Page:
Research in labour market and working life
The labour market and working life have to a great extent shaped our economic history. Even today we are affected by the conditions of the labour market as well as in working life, regardless of whether we are outside or part of the labour market. This research area has for a long time also characterised the economic-political debate. Research on the labour market and working life at the Department of Economic History deals with both the labour market, working life and work organisation aspects from an economic-historical perspective. We primarily deal with the period from the 20th century onwards. Previous research has included work environment aspects, how work was organised, social partners in terms of the Swedish model, migration, working hours, gender aspects in working life. Various factors that interact in historical times are politics, markets and institutions. In addition, the editorial board of the referee journal Economic and Industrial Democracy, published by Sage, London, is located at the Department. We work with European colleagues in ongoing research cooperations.
Within or without? Place as condition for knowledge
Project leader: Paul Agnidakis (Dept of ALM, Uppsala University)
Project members: Maths Isacson, (Ekonomisk-historiska, Uppsala University), Michael Gustavsson
The aim of the project is to broaden and deepen our understanding of the indissoluble bound between knowledge and place and to analyse our concept of knowledge as place bound the context of rural knowledge production and development. Using a “center-periphery” model, rural knowledge is studied in terms of resources for autonomous learning and action rather than in the usual terms of lack (of cultural and economic assets). A multi-faceted but integrated framework is used to examine rural ideas about learning and practical knowledge, as well as formal and informal educational paths and practices in small communities “in the periphery”. The area under investigation is Bergslagen, a region considered paradigmatic for rural vulnerability in Sweden.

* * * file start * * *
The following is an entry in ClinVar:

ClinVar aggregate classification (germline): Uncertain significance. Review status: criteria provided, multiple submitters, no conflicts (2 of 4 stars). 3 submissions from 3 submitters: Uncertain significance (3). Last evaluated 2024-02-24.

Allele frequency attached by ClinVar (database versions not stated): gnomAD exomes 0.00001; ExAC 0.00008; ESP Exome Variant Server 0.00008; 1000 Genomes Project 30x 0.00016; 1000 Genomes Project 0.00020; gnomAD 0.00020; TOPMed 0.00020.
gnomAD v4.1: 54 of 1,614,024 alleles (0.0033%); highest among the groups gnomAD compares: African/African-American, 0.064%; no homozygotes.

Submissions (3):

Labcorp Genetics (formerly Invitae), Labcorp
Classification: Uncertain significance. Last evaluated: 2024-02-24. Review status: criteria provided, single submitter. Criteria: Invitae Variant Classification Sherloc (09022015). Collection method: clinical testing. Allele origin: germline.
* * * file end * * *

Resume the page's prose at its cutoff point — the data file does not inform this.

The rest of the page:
The Metal Bazaar: Knowledge-making in the Stockholm Metal Trades during the ‘Long Eighteenth Century’
Project leader: Göran Rydén (Institutet för bostads- och urbanforskning, Uppsala University)
Project members: Måns Jansson (Ekonomisk-historiska, Uppsala University)
Duration: 2017 - 2020
Funding: Handelsbankens forskningsstiftelser (Jan Wallanders och Tom Hedelius Stiftelse, Tore Browaldhs Stiftelse)
The aim with this project is to explore knowledge-making in the Stockholm metal trades during the ‘long eighteenth century’. It focuses on the period 1720–1820, including both the rapid expansion for the domestic manufacturing trades during the mid-eighteenth century and the later stagnation for the Stockholm-economy. This period witnessed changes in the political system as well as in the ideological views on economy and industries. Protectionist regulations and monopolistic policies successively gave way to ideas of more unregulated economic activities. Here, the expansion for metalworking in the ‘free town’ (Fristad) of Eskilstuna from the late-eighteenth century is one important reference point. The primary interest is in activities related to metal workshops included in the manufacturing system, and not the Stockholm metal-making guilds. Still, the boundaries and exchanges between these different institutional affiliations are of interest to us, with many artisans presumably moving between different workshops over time.